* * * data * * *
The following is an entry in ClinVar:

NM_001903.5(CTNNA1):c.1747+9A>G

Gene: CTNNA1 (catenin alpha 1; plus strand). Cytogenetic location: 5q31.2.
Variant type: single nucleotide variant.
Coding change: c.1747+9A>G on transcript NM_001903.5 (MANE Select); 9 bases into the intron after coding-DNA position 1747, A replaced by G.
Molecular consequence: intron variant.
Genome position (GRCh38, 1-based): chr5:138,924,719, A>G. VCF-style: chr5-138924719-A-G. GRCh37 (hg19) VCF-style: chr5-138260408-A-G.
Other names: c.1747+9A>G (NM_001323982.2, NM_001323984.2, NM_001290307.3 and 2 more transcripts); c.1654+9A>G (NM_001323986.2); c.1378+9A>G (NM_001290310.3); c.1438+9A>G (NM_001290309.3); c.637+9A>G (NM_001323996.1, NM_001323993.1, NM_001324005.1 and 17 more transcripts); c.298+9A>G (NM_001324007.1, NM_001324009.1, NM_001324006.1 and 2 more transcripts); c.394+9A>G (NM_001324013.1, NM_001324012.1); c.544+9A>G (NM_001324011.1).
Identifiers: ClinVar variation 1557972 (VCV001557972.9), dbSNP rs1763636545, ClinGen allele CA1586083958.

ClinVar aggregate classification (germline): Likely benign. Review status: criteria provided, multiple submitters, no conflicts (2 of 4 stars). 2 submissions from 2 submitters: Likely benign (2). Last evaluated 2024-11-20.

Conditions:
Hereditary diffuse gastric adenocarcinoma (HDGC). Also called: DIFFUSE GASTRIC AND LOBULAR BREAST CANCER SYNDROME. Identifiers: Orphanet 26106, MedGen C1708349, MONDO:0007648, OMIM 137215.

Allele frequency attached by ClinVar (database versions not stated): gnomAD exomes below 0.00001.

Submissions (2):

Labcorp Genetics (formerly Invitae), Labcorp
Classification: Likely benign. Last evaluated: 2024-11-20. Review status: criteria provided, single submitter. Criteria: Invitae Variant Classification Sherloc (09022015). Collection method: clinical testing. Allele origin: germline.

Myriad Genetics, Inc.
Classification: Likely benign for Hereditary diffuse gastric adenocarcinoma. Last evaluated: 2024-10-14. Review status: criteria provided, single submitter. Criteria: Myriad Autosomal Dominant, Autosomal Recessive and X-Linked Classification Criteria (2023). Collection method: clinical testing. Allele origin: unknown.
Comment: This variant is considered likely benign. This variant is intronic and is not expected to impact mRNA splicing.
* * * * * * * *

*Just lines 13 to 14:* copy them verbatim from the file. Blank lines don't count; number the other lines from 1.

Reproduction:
Allele frequency attached by ClinVar (database versions not stated): gnomAD exomes below 0.00001.

Submissions (2):